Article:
She said she thinks that with such a potentially important issue, all the sending towns and their administrators should have been alerted and involved. “I have a concern of adding additional students to an already large student body,” she said. “While I laud Pinkerton’s initiative to expand their programs, i.e. CTE, I question the inclusion of an additional substantial enrollment from Hooksett. I feel this will erode our Hampstead students’ opportunities in both academic and scholastic challenges.”
Hampstead School District Assistant Superintendent Roxanne Wilson said the Pinkerton-Hooksett talks are just the beginning of the conversation. “I want to make sure that the sending districts are made aware of these conversations and I want to be a part of the communication piece,” Wilson said. “I want to make sure the sending districts have the opportunity to see and discuss how this would impact their schools. I don’t want to lose any opportunities for our students, but it is just the beginning and Hooksett has a long way to go.”
While the Chester school board is aware of the potential merger, they are looking for more answers and communication on what it would entail for their students. School board chair Royal Richardson said the board does not have a unified opinion on the topic, but did point out some universal concerns of the members.
Richardson said that while he understood the desire for the Derry high school to seek an optimum population to keep costs down, he was concerned with how 600 more students would affect Chester students’ ability to get into certain classes or participate in sports or other activities.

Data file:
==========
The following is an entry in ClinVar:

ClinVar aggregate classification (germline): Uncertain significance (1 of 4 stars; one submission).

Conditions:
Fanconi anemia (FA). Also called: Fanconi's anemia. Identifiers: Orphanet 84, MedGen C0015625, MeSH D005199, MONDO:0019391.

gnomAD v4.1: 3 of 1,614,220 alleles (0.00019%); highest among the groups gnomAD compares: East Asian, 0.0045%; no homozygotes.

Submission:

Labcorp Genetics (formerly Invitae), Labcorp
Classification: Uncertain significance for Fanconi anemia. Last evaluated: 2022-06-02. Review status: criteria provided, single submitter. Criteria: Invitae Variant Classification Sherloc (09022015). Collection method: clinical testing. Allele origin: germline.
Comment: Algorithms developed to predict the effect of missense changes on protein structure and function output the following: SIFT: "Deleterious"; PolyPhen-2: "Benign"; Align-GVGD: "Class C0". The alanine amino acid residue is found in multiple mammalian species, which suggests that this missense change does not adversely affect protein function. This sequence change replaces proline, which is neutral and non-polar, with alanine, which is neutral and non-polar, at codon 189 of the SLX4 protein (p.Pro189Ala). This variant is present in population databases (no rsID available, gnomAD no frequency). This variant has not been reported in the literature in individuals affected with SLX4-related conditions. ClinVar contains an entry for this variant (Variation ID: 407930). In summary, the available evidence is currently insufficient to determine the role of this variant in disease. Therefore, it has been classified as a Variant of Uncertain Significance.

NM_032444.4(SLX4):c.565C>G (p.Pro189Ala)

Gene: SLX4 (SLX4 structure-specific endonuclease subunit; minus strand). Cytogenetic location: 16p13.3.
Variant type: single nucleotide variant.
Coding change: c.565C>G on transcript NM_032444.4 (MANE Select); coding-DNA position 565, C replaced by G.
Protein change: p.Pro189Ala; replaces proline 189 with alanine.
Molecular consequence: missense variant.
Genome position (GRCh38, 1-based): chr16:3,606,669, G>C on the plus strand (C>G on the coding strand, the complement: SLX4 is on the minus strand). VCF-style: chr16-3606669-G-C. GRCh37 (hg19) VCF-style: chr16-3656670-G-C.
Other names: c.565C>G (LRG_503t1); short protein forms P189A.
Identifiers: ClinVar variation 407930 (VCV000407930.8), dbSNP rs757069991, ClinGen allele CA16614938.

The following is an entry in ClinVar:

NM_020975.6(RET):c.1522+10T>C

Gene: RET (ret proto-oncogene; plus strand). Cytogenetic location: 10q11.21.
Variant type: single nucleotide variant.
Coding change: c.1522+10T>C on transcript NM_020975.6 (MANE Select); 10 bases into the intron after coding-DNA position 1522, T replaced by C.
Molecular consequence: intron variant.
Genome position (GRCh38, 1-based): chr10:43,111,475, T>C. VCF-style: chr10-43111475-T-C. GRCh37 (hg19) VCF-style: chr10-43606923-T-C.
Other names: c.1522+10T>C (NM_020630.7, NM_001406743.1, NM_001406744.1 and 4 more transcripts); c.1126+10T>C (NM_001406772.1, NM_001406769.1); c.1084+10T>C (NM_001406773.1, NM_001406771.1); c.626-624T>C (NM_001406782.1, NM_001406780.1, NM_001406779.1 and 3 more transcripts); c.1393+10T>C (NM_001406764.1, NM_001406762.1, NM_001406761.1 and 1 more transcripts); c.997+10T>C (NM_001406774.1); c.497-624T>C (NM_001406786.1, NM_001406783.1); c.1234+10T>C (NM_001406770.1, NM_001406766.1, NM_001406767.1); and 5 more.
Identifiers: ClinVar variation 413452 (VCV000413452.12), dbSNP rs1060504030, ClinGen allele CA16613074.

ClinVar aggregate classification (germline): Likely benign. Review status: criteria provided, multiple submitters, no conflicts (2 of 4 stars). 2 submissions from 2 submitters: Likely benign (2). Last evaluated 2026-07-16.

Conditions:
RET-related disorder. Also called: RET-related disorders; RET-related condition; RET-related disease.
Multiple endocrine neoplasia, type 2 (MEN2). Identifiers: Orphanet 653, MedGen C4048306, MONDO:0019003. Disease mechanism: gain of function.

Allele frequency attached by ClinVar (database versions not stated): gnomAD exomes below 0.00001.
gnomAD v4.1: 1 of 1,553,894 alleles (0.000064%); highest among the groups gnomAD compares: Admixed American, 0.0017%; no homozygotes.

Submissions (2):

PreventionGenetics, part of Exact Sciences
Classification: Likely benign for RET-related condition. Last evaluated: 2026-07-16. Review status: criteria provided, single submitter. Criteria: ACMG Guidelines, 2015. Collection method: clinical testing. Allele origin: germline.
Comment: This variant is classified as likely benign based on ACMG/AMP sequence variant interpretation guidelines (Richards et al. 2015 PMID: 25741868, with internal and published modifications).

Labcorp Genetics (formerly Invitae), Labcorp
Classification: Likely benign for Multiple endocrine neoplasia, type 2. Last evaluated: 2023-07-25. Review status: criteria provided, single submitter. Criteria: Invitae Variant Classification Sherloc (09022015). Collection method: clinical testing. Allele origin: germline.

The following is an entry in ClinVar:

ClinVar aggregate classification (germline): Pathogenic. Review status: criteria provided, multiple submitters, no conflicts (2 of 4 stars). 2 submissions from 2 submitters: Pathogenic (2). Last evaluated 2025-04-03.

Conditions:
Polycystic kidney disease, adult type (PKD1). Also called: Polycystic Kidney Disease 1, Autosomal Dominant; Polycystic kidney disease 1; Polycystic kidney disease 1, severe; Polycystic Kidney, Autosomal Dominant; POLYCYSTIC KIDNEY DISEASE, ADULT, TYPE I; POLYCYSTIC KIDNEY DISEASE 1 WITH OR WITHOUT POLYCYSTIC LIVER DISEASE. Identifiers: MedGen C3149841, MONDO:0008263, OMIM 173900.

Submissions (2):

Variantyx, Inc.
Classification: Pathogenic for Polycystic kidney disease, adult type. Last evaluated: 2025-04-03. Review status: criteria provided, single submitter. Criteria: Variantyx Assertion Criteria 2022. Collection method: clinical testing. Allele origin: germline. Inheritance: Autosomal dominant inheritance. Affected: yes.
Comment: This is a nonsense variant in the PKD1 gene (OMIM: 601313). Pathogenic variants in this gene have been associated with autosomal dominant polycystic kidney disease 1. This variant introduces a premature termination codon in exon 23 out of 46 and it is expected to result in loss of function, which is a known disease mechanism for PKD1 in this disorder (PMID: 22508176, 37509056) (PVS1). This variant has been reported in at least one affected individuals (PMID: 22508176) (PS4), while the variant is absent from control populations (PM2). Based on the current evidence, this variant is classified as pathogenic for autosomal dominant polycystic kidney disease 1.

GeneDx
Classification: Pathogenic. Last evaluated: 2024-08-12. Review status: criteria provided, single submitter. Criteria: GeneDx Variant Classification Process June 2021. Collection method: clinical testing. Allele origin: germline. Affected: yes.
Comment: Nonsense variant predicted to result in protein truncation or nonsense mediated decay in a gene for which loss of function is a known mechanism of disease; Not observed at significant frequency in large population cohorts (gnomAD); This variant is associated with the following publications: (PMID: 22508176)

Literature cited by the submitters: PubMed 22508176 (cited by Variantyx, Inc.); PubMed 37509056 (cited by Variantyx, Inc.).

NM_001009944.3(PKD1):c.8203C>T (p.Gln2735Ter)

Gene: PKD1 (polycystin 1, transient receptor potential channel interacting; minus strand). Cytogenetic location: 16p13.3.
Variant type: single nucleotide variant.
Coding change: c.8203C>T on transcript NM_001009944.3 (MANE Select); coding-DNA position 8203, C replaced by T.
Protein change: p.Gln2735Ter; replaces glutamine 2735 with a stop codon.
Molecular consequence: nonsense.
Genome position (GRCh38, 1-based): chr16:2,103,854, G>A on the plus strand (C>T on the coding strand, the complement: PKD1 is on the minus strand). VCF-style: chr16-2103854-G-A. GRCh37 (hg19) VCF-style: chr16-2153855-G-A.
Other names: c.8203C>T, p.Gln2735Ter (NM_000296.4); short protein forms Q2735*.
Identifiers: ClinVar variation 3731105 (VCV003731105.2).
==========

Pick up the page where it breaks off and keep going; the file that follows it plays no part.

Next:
What if the new students forced Chester students out of desired Advanced Placement classes? Richardson asked. He said he was looking for more communication from Pinkerton as the process continues so that his community can have a better understanding of the potential changes to Chester students’ high school experience.
Richardson also pointed out that while population estimates have shown a downward trend for the past few years and were expected to continue to fall, Chester had an approximately 10 percent increase in students this year. While no one has a crystal ball for future populations, there is a concern about how the high school would handle 600 more students if the trend begins to go the other way.
The Chester school board has also recently been working with the Derry school board to look for ways to improve their contract language with Pinkerton. While the Chester school board is pleased with the core of that contract and the experience their children are getting at Pinkerton, some of the language is archaic and needs to be amended, members say. At its heart, they are looking for better communication between administrations.
Chester superintendent Jim Gaylord noted concern with lack of communication over decision that affect Chester students. He also pointed out that late last year, the sending towns denied a request for 50 additional students.